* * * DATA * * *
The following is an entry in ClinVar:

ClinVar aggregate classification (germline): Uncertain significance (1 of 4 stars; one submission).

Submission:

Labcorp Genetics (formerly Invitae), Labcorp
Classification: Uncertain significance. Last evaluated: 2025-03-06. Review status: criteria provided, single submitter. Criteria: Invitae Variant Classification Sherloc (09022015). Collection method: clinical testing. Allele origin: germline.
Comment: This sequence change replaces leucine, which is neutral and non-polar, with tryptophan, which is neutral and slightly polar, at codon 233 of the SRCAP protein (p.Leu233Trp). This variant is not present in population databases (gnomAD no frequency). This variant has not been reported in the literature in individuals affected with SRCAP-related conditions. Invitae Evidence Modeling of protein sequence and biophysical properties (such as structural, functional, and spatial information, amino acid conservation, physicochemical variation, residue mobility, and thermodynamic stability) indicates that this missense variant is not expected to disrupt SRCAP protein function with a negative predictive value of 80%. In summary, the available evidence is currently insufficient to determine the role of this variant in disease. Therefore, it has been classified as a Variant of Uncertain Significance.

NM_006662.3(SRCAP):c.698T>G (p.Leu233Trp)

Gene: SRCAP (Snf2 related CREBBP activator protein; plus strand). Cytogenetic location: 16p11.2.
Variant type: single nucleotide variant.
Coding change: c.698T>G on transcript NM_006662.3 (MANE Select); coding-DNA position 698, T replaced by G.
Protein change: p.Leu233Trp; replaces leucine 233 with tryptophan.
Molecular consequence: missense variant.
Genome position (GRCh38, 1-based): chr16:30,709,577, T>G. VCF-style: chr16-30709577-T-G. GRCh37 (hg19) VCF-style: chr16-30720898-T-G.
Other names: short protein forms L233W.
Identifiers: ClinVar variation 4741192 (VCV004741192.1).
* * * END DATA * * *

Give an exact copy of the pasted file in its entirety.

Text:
The following is an entry in ClinVar:

ClinVar aggregate classification (germline): Uncertain significance (1 of 4 stars; one submission).

Submission:

Labcorp Genetics (formerly Invitae), Labcorp
Classification: Uncertain significance. Last evaluated: 2025-03-06. Review status: criteria provided, single submitter. Criteria: Invitae Variant Classification Sherloc (09022015). Collection method: clinical testing. Allele origin: germline.
Comment: This sequence change replaces leucine, which is neutral and non-polar, with tryptophan, which is neutral and slightly polar, at codon 233 of the SRCAP protein (p.Leu233Trp). This variant is not present in population databases (gnomAD no frequency). This variant has not been reported in the literature in individuals affected with SRCAP-related conditions. Invitae Evidence Modeling of protein sequence and biophysical properties (such as structural, functional, and spatial information, amino acid conservation, physicochemical variation, residue mobility, and thermodynamic stability) indicates that this missense variant is not expected to disrupt SRCAP protein function with a negative predictive value of 80%. In summary, the available evidence is currently insufficient to determine the role of this variant in disease. Therefore, it has been classified as a Variant of Uncertain Significance.

NM_006662.3(SRCAP):c.698T>G (p.Leu233Trp)

Gene: SRCAP (Snf2 related CREBBP activator protein; plus strand). Cytogenetic location: 16p11.2.
Variant type: single nucleotide variant.
Coding change: c.698T>G on transcript NM_006662.3 (MANE Select); coding-DNA position 698, T replaced by G.
Protein change: p.Leu233Trp; replaces leucine 233 with tryptophan.
Molecular consequence: missense variant.
Genome position (GRCh38, 1-based): chr16:30,709,577, T>G. VCF-style: chr16-30709577-T-G. GRCh37 (hg19) VCF-style: chr16-30720898-T-G.
Other names: short protein forms L233W.
Identifiers: ClinVar variation 4741192 (VCV004741192.1).